The ‘Kathiri’ (Agni nakshatram) may be over but Chennai has not cooled down – with the mercury still hovering in the high 30’s. My friend Lakshmiram, a marathon runner, financial guru and fellow IIMite, sent me this picture. He says this cow never misses a morning walk on the marina and nowadays enjoys a dip in the sea too.
Walking around the Parthasarathy temple tank in Triplicane, I was attracted by an old building with an emblem of Gandhi (the real one!) with his signature walking stick and the caption ‘Mahatmaji Seva Sangam’. A quick search on the web gave the background and history of this sangam.
Grieved by the assassination of Mahatma Gandhi, Kothainayaki, a nationalist, Gandhian, and author started this sangam in 1948 to propagate the ideals of Gandhiji especially among women. She bought this building for the Sangam by borrowing from various sources.
It was inaugurated by Rajaji, and the first president was C.Saraswathi Bai, the famous harikatha exponent. It held various classes and cultural programs for women and it helped bring out more conservative women into the national mainstream.
Kothainayaki was able to repay the loans taken for buying the building by her hard work and by ‘the grace of Perumaal’.
While good luck charms and ‘kan drishti’ (wrath of the evil eye) protectors are very common, this shopkeeper seems to have gone overboard. He has a horseshoe for luck, Vinayaka for divine blessings, lemon and seven green chillies, alum on a black rope and sanctified ribbons for extra protection. Not leaving anything to chance.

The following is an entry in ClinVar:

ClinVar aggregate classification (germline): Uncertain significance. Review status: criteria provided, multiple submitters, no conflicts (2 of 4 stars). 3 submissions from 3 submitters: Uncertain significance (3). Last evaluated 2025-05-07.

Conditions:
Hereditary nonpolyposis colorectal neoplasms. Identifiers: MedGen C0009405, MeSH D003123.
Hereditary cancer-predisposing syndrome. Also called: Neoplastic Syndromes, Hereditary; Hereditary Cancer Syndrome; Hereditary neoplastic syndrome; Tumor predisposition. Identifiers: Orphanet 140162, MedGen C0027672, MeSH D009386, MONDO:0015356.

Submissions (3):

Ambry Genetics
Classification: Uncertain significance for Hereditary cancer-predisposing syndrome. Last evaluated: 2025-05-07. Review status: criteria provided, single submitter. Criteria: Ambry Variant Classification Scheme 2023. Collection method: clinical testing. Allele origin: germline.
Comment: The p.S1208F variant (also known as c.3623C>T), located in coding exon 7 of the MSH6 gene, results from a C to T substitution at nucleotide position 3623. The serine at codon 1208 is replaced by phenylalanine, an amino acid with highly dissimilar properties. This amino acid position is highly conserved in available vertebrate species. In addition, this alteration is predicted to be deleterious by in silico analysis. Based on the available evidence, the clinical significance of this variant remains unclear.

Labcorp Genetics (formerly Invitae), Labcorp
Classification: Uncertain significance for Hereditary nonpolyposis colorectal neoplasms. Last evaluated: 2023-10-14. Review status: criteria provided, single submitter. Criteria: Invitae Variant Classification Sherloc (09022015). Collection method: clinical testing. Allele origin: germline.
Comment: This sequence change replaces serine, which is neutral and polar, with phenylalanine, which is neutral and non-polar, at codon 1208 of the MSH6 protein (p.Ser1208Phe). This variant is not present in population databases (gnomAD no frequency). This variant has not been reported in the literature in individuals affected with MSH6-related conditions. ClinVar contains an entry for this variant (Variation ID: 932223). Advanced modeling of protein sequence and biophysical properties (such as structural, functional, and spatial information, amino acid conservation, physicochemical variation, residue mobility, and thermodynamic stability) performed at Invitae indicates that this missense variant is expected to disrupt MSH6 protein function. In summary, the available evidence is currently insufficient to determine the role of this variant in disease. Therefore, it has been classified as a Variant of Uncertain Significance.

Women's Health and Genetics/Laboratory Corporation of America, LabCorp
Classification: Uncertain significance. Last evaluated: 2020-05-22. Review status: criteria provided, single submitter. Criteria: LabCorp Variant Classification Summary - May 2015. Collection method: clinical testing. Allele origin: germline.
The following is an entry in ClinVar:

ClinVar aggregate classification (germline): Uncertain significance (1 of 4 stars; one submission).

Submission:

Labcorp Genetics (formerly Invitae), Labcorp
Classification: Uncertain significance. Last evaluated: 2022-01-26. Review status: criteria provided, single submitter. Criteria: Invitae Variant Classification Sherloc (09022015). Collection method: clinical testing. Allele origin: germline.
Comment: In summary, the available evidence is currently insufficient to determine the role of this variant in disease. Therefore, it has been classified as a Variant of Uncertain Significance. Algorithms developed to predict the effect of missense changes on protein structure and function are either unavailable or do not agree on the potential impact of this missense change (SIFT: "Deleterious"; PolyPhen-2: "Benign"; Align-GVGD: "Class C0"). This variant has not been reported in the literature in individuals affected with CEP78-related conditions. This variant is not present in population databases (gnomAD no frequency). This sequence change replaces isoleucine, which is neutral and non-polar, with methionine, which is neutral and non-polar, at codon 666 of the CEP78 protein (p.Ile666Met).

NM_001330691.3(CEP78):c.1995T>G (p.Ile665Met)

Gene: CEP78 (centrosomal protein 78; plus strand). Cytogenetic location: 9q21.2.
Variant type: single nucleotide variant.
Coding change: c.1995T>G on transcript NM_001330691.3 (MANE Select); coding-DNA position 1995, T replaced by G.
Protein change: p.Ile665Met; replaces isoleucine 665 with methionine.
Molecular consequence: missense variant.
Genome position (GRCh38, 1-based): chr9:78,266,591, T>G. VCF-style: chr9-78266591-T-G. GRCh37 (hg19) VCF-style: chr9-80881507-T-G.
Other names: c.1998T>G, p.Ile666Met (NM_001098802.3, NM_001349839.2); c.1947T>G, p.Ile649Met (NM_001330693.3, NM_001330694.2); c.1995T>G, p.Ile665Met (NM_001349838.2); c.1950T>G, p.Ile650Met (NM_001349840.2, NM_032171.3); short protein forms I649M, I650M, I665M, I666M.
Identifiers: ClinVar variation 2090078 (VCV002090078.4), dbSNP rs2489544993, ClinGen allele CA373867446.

These are no six-foot bunches, but somehow they with the lungi-clad man with anxious fingers reminded me of the popular Jamaican Banana Boat Song (Day-O…. Come Mr Tally man, tally me banana) immortalised by the legendary Harry Belafonte during my college days.
For those who like a taste of nostalgia of the 50’s here are links to the song:
Royal Enfield’s Bullet was a prestigious brand when the choice of motorbikes was limited – Jawa, Rajdoot, RE’s own 150 cc (Prince?).Enfield also broadened their range with a self-start scooter, Fantabulous and a mini moped, MOFA. Both failed, probably because they were ahead of their times and based on unproven technology.
The company was taken over by the Eicher group and I am glad to see the brand now revived and having a cult following.
The above beast was spotted at Pallavaram. I understand that now they have a 500 cc machine, besides the ever popular, 350 cc.
During a trip to Himachal Pradesh with my IIMA group, I was happy to see a group of 8 or 10 Australians, including some women, doing a Himachal tour on Indian Bullets. We bumped into them at Dalhousie and MacLeodganj.